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Cabarete: what it’s like to quarantine?

Cabarete: what it’s like to quarantine?

The emergency state in the Dominican Republic has got extended for another 15 days until June 1st. So the opening of the country’s borders doesn’t seem to happen very soon. Is it really so challenging to stay home for such a long period of time? We guess it depends on where you’re spending these quarantine days. Let us describe how it has been like in Cabarete.

When the quarantine along with the self-isolation and social distancing measures were announced in the Dominican Republic in the middle of March, the Cabarete people took them seriously. All restaurants, shops and other non-essential businesses stopped their operations in compliance with the government decrees. As always Cabarete business owners demonstrated solidarity. They allowed their employees to stay close to and care for their families instead of making them work and expose to contamination risks. The traffic in the streets decreased significantly. While all restaurant tables, chaise longues and beach umbrellas disappeared from the Cabarete beach.

It was so unusual to see Cabarete so quiet and without numerous cheerful groups of people here and there enjoying this town’s unique vibe and magic. But at the same time the weather has been amazing and the ocean so tempting.

In addition, the banks stayed opened though with reduced working hours. The main supermarket Janet’s and smaller groceries stores like La Rosa continued their operations. This measure ensured the constant supply of food and other essential products for the Cabarete community. All open essential businesses adopted a strict cleaning and hygiene policy disinfecting their areas and asking visitors to respect social distancing and to wear masks. Considering Cabarete’s smaller population, residents can enjoy their services without standing in never ending lines. Most restaurants have arranged delivery services. As a result, the risk of contamination decreases significantly.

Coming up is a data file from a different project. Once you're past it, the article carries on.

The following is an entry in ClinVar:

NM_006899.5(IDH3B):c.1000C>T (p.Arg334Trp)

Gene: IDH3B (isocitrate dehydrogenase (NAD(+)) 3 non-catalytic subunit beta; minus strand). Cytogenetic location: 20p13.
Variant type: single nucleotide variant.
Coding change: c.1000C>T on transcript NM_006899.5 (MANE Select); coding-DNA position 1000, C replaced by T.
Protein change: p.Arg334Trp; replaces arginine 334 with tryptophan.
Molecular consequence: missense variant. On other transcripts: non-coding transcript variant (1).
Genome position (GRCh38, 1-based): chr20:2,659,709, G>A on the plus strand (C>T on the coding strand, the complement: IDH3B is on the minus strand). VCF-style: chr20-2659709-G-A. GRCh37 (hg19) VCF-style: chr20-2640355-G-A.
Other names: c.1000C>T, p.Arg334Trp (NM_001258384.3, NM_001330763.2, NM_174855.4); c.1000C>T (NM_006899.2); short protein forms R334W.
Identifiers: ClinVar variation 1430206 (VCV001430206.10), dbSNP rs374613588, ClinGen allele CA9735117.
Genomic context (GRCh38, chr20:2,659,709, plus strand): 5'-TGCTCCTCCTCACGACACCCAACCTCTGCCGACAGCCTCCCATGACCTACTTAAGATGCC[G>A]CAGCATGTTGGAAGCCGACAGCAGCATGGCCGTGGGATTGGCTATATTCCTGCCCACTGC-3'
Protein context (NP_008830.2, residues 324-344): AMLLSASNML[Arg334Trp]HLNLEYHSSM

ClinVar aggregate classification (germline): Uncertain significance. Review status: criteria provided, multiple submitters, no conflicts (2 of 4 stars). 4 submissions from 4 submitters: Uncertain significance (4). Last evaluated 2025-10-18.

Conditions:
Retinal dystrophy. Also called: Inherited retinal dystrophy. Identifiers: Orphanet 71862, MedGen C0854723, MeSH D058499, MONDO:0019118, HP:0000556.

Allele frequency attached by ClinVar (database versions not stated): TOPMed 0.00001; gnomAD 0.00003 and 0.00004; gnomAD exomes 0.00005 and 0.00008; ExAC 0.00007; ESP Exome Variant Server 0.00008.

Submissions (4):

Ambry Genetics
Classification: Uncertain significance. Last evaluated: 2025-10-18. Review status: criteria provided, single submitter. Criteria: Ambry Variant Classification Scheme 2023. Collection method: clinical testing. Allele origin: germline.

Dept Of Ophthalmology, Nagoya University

It would be also unfair not to mention the Dominican government’s actions to support their fellow citizens. All legal employees of the closed businesses were first entitled to paid vacations. After that, the special government programs Quedate en Casa (Stay home) and FASE (Solidarity Assistance Fund for Employees) were launched. They allowed formal and part of informal employees whose income was affected by the businesses closure to receive some financial aid. Furthermore, a number of charity initiatives were announced by different Cabarete organizations. The  primary goal was to raise funds and bring help and food to the most vulnerable neighborhoods of the Cabarete community. Just to mention one that gathers many of them: Cabarete Sostenible . If you would like to join the cause, please feel free to click on the link.

On another note, being a beach town, Cabarete offers far healthier ambiance for the quarantine than big cities. The fresh ocean breeze and ocean views have a better effect on your health and moral than views of neighboring apartment buildings and highways. Especially if you stay at one of our beachfront properties in Ocean Dream or Ocean One that offer a direct access to the beach. Our private villas also come with a swimming pool which definitely makes whiling away the quarantine days more enjoyable.

That’s why being confined in Cabarete doesn’t seem so stressful and frustrating. Wouldn’t you like to be here right now?

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Pierre Dardelet

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